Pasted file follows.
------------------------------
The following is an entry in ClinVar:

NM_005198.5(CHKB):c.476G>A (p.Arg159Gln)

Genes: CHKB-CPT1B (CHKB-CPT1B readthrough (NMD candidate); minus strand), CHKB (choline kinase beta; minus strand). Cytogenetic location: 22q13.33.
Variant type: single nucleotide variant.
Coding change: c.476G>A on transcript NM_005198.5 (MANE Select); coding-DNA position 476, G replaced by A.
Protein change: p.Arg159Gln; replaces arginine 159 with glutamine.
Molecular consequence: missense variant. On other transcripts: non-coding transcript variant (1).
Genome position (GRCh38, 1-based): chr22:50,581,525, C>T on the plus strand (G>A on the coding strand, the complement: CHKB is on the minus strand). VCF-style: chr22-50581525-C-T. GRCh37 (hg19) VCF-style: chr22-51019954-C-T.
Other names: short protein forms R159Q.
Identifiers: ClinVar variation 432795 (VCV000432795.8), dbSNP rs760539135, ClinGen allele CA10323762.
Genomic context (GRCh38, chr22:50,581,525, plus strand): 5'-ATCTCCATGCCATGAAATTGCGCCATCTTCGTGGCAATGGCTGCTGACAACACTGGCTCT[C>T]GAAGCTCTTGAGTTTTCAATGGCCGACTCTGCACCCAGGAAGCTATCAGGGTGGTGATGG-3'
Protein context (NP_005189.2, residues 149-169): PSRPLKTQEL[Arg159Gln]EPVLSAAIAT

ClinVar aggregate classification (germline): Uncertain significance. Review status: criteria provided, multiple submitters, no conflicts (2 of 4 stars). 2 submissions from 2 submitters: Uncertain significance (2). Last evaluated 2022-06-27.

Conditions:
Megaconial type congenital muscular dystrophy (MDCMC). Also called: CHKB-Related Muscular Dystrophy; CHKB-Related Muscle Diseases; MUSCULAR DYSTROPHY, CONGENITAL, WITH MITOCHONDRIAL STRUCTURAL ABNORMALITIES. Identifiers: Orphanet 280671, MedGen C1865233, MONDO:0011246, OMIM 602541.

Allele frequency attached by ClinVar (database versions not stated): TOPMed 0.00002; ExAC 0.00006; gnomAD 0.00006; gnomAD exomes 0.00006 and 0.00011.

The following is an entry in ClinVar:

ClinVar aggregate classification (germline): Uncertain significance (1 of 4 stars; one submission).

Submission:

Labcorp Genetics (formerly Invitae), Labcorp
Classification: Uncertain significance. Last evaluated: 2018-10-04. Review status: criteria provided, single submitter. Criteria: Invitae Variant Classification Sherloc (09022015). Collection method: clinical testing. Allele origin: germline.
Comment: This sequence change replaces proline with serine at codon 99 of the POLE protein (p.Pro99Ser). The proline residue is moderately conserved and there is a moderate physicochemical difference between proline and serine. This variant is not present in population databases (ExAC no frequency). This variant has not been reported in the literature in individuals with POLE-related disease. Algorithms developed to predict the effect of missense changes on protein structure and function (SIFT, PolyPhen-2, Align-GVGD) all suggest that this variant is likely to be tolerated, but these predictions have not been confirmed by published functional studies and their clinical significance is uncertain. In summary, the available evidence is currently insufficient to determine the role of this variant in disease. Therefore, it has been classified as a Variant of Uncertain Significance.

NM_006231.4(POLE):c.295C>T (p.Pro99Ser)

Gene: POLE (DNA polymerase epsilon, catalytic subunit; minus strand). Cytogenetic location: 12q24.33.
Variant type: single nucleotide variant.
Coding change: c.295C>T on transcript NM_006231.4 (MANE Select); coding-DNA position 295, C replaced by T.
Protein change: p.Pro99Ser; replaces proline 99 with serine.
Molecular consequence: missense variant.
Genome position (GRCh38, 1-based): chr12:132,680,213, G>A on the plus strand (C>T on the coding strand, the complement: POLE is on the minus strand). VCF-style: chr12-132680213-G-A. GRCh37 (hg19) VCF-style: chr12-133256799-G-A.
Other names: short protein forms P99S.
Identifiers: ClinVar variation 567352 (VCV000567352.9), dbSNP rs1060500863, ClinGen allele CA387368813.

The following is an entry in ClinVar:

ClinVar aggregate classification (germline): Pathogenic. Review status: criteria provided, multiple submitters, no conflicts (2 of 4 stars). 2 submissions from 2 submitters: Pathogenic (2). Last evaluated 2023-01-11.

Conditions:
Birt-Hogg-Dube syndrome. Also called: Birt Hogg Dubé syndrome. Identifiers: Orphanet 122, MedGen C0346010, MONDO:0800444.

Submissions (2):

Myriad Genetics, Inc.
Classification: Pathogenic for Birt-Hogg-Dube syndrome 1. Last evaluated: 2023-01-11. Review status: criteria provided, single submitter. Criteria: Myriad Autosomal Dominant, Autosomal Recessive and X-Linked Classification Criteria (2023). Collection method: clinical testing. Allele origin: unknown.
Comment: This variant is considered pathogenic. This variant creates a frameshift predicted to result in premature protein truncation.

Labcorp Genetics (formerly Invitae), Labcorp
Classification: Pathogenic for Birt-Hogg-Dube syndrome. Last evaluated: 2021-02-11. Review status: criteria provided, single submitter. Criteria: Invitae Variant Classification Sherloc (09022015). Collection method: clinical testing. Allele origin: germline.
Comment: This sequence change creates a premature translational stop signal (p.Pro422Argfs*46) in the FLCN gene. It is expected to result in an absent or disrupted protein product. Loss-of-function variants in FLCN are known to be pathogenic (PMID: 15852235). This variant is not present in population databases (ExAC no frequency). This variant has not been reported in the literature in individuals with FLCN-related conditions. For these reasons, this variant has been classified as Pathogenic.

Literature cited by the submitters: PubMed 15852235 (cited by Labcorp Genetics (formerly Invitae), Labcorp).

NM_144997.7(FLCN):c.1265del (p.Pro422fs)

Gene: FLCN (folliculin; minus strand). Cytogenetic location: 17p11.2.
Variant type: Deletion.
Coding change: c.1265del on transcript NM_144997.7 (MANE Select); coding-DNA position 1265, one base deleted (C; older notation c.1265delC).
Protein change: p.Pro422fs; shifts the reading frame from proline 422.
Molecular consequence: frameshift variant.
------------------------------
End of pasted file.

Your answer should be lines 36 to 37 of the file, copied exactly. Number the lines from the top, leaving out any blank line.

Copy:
Submissions (2):

Myriad Genetics, Inc.